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The critically endangered mangrove terrapin (Batagur baska), Asia’s largest fresh water turtle has been found in a mangrove swamp of western Thailand.
The female terrapin found by a local fisherman, is thought to have been on its way to nest when it was caught. Luckily the fisherman realised it was something special and contacted a local specialist from WWF Thailand’s Marine and Coastal Resources Unit.
In the past, the mangrove terrapin was hunted in their thousands for its eggs, meat and shells. Not surprisingly this has caused a sharp decline in their numbers, and along with over-hunting, the loss of their habitat and nesting areas (beaches) has meant they are almost extinct in the wild.
Dr Chavalit Vidthayanon, a freshwater biologist at WWF Thailand said “She is probably very lucky that she wasn’t eaten or sold to a wildlife trader,”.
The Batagur or mangrove terrapin (Batagur baska) is a species of riverine turtle. It is one of the most critically-endangered turtle species according to a 2003 assessment by the IUCN. Batagur baska is a rare and endangered Asian river terrapin also called the “Royal Turtle” in Cambodia because its eggs were a royal delicacy.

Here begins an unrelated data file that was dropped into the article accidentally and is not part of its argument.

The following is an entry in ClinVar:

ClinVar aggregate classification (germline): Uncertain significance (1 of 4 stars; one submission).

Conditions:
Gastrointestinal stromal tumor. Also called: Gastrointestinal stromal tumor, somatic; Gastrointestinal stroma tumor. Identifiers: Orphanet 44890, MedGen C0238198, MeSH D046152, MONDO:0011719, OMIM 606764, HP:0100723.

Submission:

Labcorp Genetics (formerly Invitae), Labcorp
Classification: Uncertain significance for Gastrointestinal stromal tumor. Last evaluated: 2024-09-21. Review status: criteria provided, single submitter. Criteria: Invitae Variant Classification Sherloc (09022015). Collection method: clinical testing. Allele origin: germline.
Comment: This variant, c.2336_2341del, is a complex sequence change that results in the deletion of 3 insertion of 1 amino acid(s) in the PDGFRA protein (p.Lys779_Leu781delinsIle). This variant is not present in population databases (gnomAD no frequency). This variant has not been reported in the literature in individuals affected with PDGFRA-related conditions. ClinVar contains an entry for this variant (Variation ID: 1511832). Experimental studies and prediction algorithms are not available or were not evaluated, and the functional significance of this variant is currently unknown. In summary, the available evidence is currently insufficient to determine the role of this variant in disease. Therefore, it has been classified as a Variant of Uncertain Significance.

Many Asian turtles are in danger because of the thriving trade in animals in the region, where a species’ rarity can add to its value on a menu or as a traditional medicine.
The species was thought to have disappeared in Cambodia until it was rediscovered in 2001. Conservationists eventually began tagging the animals with tracking devices and monitoring their nests, and King Norodom Sihamoni personally ordered their protection.
In Malaysia, rivers of Kedah, Perak and Terengganu are major nesting grounds though the population continues to crash despite conservation efforts undertaken by Malaysian Wildlife Department for over 20 years. Pasir Temir and Pasir Lubuk Kawah by the Terengganu River are the largest nesting sites for Batagur baska in the world.